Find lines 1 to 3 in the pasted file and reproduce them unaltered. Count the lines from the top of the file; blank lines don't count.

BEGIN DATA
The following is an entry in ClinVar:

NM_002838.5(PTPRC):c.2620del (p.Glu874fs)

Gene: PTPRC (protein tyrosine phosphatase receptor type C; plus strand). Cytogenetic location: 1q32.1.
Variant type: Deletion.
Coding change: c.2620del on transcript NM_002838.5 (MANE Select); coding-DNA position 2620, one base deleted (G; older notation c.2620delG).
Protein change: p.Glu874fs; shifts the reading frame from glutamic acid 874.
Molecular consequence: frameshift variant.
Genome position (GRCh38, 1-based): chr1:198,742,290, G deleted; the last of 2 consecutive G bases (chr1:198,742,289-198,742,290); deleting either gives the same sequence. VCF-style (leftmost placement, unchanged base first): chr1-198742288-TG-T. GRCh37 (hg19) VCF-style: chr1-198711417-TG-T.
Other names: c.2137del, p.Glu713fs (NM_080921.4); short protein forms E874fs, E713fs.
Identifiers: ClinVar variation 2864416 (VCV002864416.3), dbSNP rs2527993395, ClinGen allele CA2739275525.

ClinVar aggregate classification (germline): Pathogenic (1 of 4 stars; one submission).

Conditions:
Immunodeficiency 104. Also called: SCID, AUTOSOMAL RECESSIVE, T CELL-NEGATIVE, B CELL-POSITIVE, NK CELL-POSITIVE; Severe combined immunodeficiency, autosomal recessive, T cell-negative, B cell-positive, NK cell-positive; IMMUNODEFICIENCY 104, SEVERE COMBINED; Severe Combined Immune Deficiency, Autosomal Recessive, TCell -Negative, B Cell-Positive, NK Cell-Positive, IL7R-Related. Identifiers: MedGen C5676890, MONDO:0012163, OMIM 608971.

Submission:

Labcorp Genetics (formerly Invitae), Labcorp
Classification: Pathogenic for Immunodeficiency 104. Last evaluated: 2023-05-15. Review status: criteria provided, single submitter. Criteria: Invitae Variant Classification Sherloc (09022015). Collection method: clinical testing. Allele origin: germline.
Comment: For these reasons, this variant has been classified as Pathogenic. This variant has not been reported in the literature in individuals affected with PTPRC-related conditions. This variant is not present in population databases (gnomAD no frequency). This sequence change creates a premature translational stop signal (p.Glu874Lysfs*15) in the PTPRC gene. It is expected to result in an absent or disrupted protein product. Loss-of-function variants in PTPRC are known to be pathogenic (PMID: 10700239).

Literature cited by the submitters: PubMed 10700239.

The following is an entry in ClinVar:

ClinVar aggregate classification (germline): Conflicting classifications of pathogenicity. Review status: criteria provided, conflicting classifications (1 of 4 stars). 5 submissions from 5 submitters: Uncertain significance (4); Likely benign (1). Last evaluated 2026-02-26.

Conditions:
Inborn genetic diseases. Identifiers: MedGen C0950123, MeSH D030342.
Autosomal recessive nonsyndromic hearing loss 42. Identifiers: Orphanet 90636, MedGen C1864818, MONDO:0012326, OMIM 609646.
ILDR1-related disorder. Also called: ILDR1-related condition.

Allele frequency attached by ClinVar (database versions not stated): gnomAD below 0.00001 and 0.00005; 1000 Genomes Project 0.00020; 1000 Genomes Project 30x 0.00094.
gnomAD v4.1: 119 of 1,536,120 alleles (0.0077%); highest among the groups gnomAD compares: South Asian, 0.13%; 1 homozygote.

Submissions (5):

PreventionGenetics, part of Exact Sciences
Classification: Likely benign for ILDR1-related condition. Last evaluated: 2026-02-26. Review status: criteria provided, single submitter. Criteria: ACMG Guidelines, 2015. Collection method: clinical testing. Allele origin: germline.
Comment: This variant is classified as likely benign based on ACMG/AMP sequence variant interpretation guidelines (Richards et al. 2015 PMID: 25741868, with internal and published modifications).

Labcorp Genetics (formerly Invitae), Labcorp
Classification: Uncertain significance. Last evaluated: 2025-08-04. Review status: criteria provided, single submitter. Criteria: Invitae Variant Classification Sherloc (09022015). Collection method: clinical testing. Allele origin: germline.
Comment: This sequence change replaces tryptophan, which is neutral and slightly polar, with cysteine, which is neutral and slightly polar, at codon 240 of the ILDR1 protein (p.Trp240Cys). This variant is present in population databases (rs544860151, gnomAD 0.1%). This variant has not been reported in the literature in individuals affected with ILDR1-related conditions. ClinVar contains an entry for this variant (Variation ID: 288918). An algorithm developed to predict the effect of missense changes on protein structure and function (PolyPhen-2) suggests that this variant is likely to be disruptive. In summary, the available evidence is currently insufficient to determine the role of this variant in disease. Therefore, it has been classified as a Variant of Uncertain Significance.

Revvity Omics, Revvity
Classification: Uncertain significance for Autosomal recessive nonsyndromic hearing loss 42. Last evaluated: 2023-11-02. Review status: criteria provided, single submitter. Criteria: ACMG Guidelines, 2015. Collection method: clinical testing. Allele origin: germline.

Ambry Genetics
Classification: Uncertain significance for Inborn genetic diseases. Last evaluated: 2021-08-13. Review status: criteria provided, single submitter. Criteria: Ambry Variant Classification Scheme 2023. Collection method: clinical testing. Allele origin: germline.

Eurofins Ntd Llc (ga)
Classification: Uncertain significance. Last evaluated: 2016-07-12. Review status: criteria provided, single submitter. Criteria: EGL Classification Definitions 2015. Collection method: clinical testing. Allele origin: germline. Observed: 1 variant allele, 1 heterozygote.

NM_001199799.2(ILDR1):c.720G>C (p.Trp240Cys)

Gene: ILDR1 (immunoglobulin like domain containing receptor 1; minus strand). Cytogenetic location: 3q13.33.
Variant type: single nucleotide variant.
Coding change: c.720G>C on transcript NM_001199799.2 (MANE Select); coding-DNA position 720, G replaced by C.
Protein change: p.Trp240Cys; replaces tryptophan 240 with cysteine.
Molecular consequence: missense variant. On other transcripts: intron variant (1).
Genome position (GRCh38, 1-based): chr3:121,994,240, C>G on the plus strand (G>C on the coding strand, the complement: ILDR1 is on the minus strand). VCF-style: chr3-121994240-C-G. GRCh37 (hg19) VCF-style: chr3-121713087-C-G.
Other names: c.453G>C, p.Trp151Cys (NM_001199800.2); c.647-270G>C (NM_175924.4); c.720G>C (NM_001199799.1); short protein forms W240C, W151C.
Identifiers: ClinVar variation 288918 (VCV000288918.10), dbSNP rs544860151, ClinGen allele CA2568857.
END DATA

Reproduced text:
The following is an entry in ClinVar:

NM_002838.5(PTPRC):c.2620del (p.Glu874fs)

Gene: PTPRC (protein tyrosine phosphatase receptor type C; plus strand). Cytogenetic location: 1q32.1.